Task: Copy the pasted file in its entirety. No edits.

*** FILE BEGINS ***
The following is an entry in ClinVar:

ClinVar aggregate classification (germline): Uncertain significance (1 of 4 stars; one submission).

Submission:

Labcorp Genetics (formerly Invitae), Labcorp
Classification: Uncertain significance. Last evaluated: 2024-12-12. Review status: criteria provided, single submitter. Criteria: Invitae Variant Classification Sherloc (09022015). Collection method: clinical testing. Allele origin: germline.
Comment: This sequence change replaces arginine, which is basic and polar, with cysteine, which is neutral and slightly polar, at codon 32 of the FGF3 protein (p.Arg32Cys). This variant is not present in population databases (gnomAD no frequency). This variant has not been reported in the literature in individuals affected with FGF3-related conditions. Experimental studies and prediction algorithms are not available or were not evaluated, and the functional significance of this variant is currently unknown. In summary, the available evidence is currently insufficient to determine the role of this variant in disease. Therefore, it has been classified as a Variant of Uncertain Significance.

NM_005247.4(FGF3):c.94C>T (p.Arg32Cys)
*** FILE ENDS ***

The following is an entry in ClinVar:

ClinVar aggregate classification (germline): Uncertain significance (1 of 4 stars; one submission).

Submission:

Labcorp Genetics (formerly Invitae), Labcorp
Classification: Uncertain significance. Last evaluated: 2024-12-12. Review status: criteria provided, single submitter. Criteria: Invitae Variant Classification Sherloc (09022015). Collection method: clinical testing. Allele origin: germline.
Comment: This sequence change replaces arginine, which is basic and polar, with cysteine, which is neutral and slightly polar, at codon 32 of the FGF3 protein (p.Arg32Cys). This variant is not present in population databases (gnomAD no frequency). This variant has not been reported in the literature in individuals affected with FGF3-related conditions. Experimental studies and prediction algorithms are not available or were not evaluated, and the functional significance of this variant is currently unknown. In summary, the available evidence is currently insufficient to determine the role of this variant in disease. Therefore, it has been classified as a Variant of Uncertain Significance.

NM_005247.4(FGF3):c.94C>T (p.Arg32Cys)